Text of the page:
For the later workbooks, you’ll need to understand inheritance and polymorphism. The code Framework uses these features a lot. The other parts of the workbook (static and private members) are useful, and can help you understand how THREE.js works.
Recall our first
Rectangle class from last time:
When we wanted to add a
draw method to it, we had to modify the original class. But what if we want two types of
Rectangles: one which fills itself, and one which only draws the border? The simplest way we can do this is with inheritance, which we can use with the
extends keyword as follows:
super(x, y, height, width) calls the parent class (
Rectangle) constructor from inside the child class (
In a child class constructor,
super must always be called before
this is used. Basically,
this is not defined until the call to super. Suppose that we will exteded
SolidRectangle to allow it to store the color of the rectangle as well. You can use
super in methods other than the constructor, without a restriction on having it before you use
this. For example:
Because the parent constructor was called after
this was used above, we get a reference error when we try to create the class! This is easy to fix by changing the order of the lines in the constructor.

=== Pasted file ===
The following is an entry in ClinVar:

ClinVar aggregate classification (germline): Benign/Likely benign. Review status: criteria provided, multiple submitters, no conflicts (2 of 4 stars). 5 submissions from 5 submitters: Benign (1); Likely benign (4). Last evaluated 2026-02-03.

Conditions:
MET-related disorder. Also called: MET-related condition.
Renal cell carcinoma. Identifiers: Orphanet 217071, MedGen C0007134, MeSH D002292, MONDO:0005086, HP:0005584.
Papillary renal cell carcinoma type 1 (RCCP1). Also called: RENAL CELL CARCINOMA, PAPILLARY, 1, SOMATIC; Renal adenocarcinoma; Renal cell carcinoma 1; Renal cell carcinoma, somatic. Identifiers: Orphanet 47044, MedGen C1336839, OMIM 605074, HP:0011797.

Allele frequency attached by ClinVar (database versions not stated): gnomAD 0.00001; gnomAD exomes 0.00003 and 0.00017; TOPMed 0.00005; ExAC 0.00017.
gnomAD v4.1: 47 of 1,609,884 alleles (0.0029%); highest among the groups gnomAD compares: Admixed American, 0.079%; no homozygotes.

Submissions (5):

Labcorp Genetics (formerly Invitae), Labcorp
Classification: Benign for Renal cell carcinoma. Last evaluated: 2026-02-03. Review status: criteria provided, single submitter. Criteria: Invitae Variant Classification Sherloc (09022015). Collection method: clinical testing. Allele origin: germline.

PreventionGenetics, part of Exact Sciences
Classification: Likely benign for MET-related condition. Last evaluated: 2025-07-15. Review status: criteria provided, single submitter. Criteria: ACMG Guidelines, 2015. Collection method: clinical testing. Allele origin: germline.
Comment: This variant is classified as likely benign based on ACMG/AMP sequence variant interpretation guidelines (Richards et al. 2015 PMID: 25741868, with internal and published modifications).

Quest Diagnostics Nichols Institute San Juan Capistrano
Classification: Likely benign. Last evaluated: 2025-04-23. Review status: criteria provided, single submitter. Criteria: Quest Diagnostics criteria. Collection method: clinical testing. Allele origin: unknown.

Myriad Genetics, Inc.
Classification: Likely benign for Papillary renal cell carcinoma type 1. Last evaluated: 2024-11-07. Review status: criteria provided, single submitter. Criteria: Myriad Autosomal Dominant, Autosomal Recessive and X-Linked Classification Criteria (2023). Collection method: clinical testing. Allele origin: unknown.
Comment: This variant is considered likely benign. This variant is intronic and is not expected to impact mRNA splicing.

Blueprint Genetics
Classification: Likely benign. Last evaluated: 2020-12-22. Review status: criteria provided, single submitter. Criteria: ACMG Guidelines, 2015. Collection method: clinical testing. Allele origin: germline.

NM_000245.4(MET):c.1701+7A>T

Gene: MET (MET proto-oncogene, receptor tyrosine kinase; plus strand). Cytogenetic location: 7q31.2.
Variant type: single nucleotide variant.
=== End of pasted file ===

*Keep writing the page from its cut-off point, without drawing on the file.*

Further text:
draw method works fine (we can use
super because it is not a constructor).
forEach loop (see the documentation); each object draws itself as specified by its class’s
static creationCount = 0; it is equivalent to
StaticTest.creationCount = 0, and thus
let is not necessary. This notation can be used to define class properties (and, by omitting
static, instance properties as well) outside the constructor.
The last two lines don’t work properly because they try to access a static (class) variable and method as properties of an instance of the class. Thus; as they are properties of the class and not the instance, the
creationCount property of an instance of the class does not exist; similarly, the
saySomething() method of the instance does not exist, explaining the
Private Members, Getters, and Setters
set keywords allow us to track the history of previous directories in a way which is transparent to the user. When we access
directory property of
tracker, and, similarly, when we assign
tracker.directory above, a call is made to the setter.
See the Mozilla reference page for more information.